Defenders: From the Marvel Vault #1
In late 2010, Marvel announced a series of books based on previously unpublished and/or partially finished work found during the big office move that same year. Five “From the Marvel Vault” one-shots were published, including Doctor Strange, Gambit/Champions, The Hulk/Human Torch, Thunderbolts and this doozy. The backstory of this comic claims unused Mark Bagley pencils with a Fabian Nicieza script (since lost) were re-purposed by Kurt Busiek, who guessed what was supposed to be happening. The result is a freakishly plausible-yet-puerile story that is in fact, so brilliantly done that I’m not entirely convinced he just “found” these pencils [EDIT: See Comments below for something convincing from Kurt Busiek himself!] . Marrina appears in one panel as a floating head.
After the Defenders are shown in a series of bizarre dream sequences, it is revealed that they are actually trapped in the clutches of some sort of bizarre dream sequence-inducing creature straight out of the Lovecraftian Bestiary. Namor is the first to break free from its direct control in a manner highly reminiscent of a similar scene from Fred van Lente and Greg Pak’s Incredible Hercules #118 where Herc breaks free from Nightmare’s nightmare machine. Even after detaching himself from the creature, Namor still experiences forcible mental imagery, one of which is a set of five floating heads. In addition to his wife Marrina, the other four heads are his cousin Byrrah (on top), his other wife Dorma (who I believe is miscolored as human), beloved cousin Namora and his dad Leonard McKenzie, all dead at the time this was drawn. They are shown in one panel angrily shouting some kind of approbations down to Namor, bitter reminders of what Namor prefers to retain as his “sweetest memories.”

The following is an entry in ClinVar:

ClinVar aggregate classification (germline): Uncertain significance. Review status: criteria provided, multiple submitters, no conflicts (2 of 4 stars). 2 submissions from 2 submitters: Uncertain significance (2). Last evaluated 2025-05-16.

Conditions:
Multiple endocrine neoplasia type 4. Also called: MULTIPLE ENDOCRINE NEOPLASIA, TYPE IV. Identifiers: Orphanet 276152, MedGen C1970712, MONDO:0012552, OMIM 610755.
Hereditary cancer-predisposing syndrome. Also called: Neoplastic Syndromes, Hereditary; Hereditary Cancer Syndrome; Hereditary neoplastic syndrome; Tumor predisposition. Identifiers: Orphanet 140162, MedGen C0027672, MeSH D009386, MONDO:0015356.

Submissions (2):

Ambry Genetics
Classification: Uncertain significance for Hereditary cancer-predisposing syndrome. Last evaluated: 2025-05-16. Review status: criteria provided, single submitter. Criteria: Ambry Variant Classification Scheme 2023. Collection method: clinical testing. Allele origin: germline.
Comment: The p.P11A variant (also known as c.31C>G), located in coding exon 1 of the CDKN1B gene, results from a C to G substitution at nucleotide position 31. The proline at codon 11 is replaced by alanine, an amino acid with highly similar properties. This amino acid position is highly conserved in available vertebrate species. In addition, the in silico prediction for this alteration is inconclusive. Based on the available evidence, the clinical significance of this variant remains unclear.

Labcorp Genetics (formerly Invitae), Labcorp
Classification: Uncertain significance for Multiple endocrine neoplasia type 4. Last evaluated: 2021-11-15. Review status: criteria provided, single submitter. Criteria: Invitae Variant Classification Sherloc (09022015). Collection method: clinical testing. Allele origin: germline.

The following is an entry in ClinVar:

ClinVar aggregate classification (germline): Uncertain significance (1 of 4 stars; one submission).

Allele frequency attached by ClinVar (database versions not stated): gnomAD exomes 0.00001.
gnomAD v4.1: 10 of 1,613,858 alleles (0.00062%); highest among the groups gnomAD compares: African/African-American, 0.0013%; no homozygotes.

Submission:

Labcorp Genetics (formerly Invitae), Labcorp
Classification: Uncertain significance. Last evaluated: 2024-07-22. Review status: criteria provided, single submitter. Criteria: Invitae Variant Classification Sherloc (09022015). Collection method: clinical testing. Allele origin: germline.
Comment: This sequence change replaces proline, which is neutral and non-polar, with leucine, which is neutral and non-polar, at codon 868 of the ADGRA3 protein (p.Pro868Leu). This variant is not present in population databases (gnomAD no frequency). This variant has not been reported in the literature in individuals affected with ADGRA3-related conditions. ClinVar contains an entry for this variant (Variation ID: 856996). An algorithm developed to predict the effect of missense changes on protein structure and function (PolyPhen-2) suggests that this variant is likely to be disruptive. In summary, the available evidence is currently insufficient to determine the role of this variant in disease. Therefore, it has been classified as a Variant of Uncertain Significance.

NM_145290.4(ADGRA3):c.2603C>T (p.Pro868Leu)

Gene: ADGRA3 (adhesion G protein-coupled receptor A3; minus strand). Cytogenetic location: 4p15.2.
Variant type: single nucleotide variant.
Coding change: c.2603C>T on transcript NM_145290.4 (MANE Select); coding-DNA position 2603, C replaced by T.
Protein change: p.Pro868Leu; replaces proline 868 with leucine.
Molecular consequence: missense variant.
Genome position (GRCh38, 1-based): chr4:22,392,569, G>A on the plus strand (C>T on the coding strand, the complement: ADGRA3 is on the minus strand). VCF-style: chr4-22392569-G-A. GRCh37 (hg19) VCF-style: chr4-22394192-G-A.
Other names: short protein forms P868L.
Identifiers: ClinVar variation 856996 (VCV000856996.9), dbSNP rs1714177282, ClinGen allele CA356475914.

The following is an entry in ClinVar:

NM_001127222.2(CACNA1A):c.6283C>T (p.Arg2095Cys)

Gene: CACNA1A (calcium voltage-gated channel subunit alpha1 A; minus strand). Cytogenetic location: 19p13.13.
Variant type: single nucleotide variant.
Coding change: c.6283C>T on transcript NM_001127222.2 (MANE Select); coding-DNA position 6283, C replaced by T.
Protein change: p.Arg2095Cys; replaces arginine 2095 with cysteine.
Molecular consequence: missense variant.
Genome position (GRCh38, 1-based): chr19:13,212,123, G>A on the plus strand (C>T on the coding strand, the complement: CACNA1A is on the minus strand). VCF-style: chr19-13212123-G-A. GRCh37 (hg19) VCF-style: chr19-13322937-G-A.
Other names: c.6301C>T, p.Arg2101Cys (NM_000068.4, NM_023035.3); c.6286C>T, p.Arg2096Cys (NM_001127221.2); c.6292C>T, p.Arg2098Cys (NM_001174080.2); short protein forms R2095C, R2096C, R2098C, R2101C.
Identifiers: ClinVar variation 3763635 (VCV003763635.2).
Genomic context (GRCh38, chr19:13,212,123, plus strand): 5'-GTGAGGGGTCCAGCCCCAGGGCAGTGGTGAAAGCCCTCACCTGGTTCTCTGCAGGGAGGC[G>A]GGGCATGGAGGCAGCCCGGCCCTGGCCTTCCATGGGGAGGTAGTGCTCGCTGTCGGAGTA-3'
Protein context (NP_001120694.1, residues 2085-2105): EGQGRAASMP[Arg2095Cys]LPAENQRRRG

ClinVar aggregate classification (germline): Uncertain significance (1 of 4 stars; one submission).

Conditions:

Look familiar? Alpha Flight fans remember the 1990s Namor: The Sub-Mariner series where we saw a pairing of Namor’s former wives Dorma and Marrina in dream sequences quite a few times:
And Marrina as a floating head in Namor #61:
All of which are likely the inspiration for this appearance. Regardless of my slight skepticism about Busiek’s claims, this book is simply a hoot to read and re-read, and I’m glad Marrina made it in from the supposedly lost story that might never have seen the light of day. This turned out to be one of the most interesting and enjoyable comics in my Alpha Flight collection.